Tuesday, December 16, 2008

Mai Tai's @ The Madison Theater

Something triggered my memory on Friday, making me travel back to those long lost, youthful days of drinking in and around the city of Albany when I was in high school. A friend and I went to lunch on Friday, sipped a nice dry Chardonnay at the bar and then proceeded to the table for a fabulous, gastronomic experience at the lovely West End Cafe. After our healthful lunch, we headed over the a local craft store to search for Christmas decorations and those cute holiday window stickers that adorn most storm doors during this time of the year. Instead, we ended up sniffing candles for a half an hour, trying to find the exact scent that reminded us of childhood Christmas' of yesteryear. I think my friend found a Mai Tai scent that reminded me not of Christmas, but dark, cold Albany winters and how I spent most of them watching two month old flicks at the local movie house a few blocks from my parents house. The Madison Theater was an aging Goliath with threadbare seats that only a teenagers bum could find comfortable. Occasionally, a rusty spring would pop up mid way through the movie, giving you a jolt, forcing out a tiny yelp, muffled by the scratchy sound system and moans of kids having sex in a remote part of the joint. It was cheap and no one bothered you at the Madison. It was a neighborhood hang-out and rest assured, you'd always see someone you knew there.

There was one such occasion when the theater was having some sort of fundraiser for a forgettable Upstate New York charity back in 1983. They were showing REDS with Warren Beatty and Diane Keaton with a lovely intermission included. My friends and I thought it would be great to attend, bring dinner in and have dessert at the theater during intermission. We ventured over to Peking, a local yocal Chinese sit-down restaurant owned by a classmates family. Turns out that they also did take-out and didn't proof for liquor...can you see where this is going? We ordered Pepper Steak, Moo Goo Gai Pan and two huge containers of Mai Tai's to go. We smuggled it into the theater easily, but it's hard to hide the stench of freshly cooked Chinese food. People were commenting on all sides of us but no one knew who had the Oriental chow and as we scoffed it down quickly, we openly slurped our Mai Tai's out of plastic food containers all while watching an aging Beatty play an inquisitive writer during the Russian Revolution. By the time intermission came, we were all three sheets to the wind, slurring our words and sloppily ordering fancy cheesecake with small tumblers of champagne. I was 15 years old and living the high life, so I thought. I was ions away from my life at Blessed Sacrament just two years earlier. I had on Levi cords, a lovely Shetland Faire Isle sweater and a turtle neck with little wales on it. I'm sure I had Bass Penny Loafers on with wool socks and my Etienne Aigner box bag jacked high, HIGH on my left shoulder. It was the days of preppy everything and I was a faithful follower of LL Bean, Talbots and Cohoes Mfg. The Preppy Handbook was my life back then and when I couldn't manage it any longer and plaid pants quickly lost fashion value, I traded my loafers in for sleek black scrunchy boots, curled and teased my hair and bought a truck load of Girbaud jeans.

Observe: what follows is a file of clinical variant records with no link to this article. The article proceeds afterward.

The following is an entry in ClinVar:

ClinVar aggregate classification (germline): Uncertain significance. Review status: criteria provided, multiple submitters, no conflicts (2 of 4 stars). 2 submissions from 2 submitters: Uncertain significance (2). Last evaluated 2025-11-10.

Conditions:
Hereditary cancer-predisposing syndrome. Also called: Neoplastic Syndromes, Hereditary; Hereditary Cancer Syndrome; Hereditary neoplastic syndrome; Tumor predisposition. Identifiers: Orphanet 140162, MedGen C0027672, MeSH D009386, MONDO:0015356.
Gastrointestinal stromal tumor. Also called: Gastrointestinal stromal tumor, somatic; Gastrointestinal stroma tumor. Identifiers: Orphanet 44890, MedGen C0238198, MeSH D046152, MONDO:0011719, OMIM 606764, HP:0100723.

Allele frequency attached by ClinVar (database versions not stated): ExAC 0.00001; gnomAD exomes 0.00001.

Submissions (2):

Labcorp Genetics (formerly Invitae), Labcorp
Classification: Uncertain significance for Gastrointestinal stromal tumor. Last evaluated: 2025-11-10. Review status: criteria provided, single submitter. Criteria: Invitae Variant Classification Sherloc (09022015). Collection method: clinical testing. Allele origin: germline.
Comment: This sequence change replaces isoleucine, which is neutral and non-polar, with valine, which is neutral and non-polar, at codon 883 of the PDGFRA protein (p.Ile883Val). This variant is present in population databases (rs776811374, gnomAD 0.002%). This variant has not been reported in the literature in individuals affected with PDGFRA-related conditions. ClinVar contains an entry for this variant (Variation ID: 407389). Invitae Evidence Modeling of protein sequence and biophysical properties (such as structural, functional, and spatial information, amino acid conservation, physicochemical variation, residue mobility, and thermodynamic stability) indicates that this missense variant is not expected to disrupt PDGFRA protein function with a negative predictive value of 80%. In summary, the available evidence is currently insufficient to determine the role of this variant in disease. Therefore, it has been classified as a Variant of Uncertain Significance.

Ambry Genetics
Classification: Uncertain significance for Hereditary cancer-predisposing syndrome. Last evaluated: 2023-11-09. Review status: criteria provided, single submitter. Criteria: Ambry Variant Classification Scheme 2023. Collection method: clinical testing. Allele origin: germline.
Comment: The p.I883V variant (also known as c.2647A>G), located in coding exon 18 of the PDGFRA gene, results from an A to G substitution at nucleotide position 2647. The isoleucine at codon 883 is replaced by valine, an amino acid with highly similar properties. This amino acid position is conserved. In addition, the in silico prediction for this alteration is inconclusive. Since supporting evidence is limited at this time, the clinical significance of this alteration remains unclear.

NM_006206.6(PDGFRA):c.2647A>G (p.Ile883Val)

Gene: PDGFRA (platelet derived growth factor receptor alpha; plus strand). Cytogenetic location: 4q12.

After chowing down even more food and drink, we silently went back to our seats and finished watching this mammoth saga set in 1917 Russia. It was a non-romantic wannabe Dr. Zhivago. I enjoyed it at moments but the movie should have been edited down quite a bit. I own it now in my own movie library simply for nostalgic reasons.

When the movie ended, we still had a good buzz going and decided to sit on the large, concrete turtles in front of the Price Chopper grocery store and smoke Newports. I hated Newports but beggars can't be choosers and it was a short walk back to casa Giminiani and I needed to get my ya ya's out before entering the house. I also needed to de-stink myself of booze and stogies. I was being a bad little girl back then and I enjoyed the deception. I was good for so long that I needed to spread my wings, experiment with lots of poisons and people until it wore out its welcome. I'm not drunk or junkie so I suppose I was able to outgrow my pubescent urges to drink till I puked and smoked till I puked. I'm a doubting Thomas. Until it happens to me, I am a disbeliever. In 1985, I drank 10 gin and tonics at Hurley's on Clinton Avenue and puked all over Tim Sullivan in my 74' Dodge Dart. We broke up soon after.

No comments: